The American meat industry has long been criticized for the unnaturally plump livestock, but this year pigs grown in the U.S. are too fat even for the ham industry, who say that they just can not use the over sized pigs whose legs normally make the holiday hams that adorn many American tables during the festive season.
So, just why are America's pigs too fat this year? The problem for pig farmers began when a virus wiped out many of the piglets earlier in the year. In an attempt to compensate for this, the pig farmers began to over feed the hogs, even more than the industry normally does in order to get more meat out of them to sell. This has resulted in pigs who are too fat, weighing in at a whopping 215.5 lbs on average, a record for pigs, says the USDA (United States Department of Agriculture). So far this year, meat producers slaughtered over 92 million hogs. That is around 5 million less than the previous year -- but the demand is just as high.
This plan has back-fired on the farmers because ham producers across the country look for pigs they can use to produce their best seller of the season, spiral hams. These hams normally run about 17-20 lbs a piece, but since these pigs are too fat, they are producing hams that weigh an average of 23-27 lbs, which manufacturers say is just too large for the average consumer to be interested in.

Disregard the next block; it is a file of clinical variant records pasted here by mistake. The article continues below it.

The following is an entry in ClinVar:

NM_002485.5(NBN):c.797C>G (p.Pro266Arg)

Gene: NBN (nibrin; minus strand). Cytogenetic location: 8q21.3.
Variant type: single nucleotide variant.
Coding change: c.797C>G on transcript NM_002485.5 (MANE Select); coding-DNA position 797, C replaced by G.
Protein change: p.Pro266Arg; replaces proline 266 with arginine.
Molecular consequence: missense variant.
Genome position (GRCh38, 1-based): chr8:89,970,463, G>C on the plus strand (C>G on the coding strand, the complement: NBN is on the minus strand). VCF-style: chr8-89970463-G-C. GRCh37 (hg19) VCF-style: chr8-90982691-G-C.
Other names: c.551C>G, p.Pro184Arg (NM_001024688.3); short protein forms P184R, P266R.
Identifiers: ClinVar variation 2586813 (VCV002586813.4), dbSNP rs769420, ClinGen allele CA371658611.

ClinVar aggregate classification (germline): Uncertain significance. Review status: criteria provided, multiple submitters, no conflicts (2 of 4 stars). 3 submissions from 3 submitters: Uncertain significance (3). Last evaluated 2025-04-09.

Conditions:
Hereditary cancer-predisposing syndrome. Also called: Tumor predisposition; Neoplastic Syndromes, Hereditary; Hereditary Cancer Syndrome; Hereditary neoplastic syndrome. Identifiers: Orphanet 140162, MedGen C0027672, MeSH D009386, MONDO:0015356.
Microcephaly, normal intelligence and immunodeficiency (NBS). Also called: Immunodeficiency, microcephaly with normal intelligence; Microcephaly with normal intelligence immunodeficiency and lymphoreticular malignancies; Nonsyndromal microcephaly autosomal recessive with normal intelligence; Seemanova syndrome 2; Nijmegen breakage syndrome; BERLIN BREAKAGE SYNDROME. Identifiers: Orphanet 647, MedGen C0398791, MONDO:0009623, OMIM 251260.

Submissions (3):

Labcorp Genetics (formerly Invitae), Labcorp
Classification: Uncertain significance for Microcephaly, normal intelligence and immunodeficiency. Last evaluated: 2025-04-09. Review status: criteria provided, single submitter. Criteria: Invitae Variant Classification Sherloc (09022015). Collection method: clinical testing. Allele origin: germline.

Since the pigs are too fat, that means there is a shortage for the ham companies, which is driving up the price of the holiday favorite by as much as $0.50 per pound.
This may also open up the pork industry to more criticism from animal rights groups, who have long criticized the practices of the the meat industry. The meat industry has also taken heavy fire from health and nutrition advocates as well as environmental groups who have been outspoken about the environmental impact of the meat industry, which can contaminate ground water supplies, pollute the ocean, and lead to a massive rise in greenhouse gases. Some consumers may choose to opt for healthier options as the price of ham rises, while others may simply choose other meat like turkey or simply accept the fact that they will have to pay a premium for their traditional meal since the pigs are too fat this year -- in hopes that the market may change in the coming year.
[Image: Jar Spot]